The debate has been interesting. The minister will be interested and, possibly, concerned to learn that I agreed with much of what she said. All of us are uncomfortable with the fact that so many women are in prison. However, there are no easy answers. It is incumbent on all of us to examine the matter constructively and to see whether we can find some solutions to this difficult problem.
The problem is difficult because there are issues outside the judicial aspect. One of the things that makes us most uncomfortable is the fact that prison sentences that affect women impinge on their families. The fact that someone is guilty of criminality does not necessarily make them a bad mother and none of us can be happy about children having to be taken into care.
Let us consider what we can do. If we exclude the few women who in the course of a year end up in jail on quasi-civil matters, such as breach of interdict, women in jail can be put into three categories. First, there are those who are serving sentences. Secondly, there are remand prisoners. Thirdly, there are those who find themselves in jail for fine default.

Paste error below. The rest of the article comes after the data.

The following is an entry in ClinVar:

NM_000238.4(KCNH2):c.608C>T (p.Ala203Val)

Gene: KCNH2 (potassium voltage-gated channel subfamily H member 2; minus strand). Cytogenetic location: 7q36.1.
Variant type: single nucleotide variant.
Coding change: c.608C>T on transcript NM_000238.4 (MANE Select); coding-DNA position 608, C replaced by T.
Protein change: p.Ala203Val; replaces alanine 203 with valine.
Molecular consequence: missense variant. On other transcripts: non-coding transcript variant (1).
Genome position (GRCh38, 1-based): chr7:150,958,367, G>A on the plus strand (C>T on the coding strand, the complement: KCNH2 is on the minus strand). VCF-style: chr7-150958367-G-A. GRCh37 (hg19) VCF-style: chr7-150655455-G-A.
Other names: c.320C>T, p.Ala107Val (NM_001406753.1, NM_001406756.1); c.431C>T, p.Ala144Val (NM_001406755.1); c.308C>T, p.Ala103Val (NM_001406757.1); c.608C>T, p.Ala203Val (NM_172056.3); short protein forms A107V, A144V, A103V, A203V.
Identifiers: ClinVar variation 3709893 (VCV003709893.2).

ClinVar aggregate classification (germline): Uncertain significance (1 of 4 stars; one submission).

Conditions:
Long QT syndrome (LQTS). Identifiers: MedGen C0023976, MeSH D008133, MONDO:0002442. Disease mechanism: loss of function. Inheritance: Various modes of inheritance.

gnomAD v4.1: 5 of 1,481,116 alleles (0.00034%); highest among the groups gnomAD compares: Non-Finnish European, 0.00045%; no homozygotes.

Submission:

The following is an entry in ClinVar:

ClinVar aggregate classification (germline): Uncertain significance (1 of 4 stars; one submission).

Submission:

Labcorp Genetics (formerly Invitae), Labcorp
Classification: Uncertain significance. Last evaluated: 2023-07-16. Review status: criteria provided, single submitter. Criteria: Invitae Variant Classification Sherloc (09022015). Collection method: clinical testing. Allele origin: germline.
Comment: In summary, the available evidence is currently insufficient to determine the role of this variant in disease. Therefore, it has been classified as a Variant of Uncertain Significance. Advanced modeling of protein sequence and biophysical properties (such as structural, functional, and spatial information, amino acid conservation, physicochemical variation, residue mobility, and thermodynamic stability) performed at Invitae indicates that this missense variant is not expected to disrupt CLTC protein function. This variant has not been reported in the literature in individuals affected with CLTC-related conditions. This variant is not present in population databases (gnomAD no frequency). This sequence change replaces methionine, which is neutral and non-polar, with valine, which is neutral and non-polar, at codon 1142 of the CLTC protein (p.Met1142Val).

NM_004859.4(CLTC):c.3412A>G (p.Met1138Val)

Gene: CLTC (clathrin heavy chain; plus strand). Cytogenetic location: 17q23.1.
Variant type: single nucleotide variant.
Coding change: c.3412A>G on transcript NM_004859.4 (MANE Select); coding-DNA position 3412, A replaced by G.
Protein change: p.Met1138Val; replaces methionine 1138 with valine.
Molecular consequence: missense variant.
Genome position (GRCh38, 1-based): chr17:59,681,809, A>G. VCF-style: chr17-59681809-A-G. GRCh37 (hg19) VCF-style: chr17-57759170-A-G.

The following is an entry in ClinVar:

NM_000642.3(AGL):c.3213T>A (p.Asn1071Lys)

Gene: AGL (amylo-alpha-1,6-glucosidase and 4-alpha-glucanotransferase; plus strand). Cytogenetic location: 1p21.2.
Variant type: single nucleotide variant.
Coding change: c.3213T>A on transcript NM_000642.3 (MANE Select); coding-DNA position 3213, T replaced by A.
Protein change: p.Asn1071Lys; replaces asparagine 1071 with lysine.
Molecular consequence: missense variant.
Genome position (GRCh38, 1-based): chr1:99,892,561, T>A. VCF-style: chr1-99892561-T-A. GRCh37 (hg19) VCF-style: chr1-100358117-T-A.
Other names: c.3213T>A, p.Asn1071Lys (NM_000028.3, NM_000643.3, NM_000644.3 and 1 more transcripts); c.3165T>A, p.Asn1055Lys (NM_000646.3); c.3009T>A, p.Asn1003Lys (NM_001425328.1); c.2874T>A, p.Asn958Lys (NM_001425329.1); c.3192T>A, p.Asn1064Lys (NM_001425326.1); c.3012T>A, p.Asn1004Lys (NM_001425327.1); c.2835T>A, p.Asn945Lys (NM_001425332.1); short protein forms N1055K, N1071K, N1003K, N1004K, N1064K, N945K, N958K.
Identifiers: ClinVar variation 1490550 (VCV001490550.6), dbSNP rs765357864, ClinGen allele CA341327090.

I am pleased that there has been a genuine move away from a position that was apparent the first time that the matter was debated in the Parliament, which was that women were being sent to jail merely on a judicial whim or without a great deal of thought and care being given to whether such a sentence was appropriate. I assure members that that certainly does not happen. For the reasons that I have articulated, judges at whatever level turn somersaults to avoid having to send women to jail. Indeed, perverse as it may seem, there is a degree of sexism in the judicial system in that respect.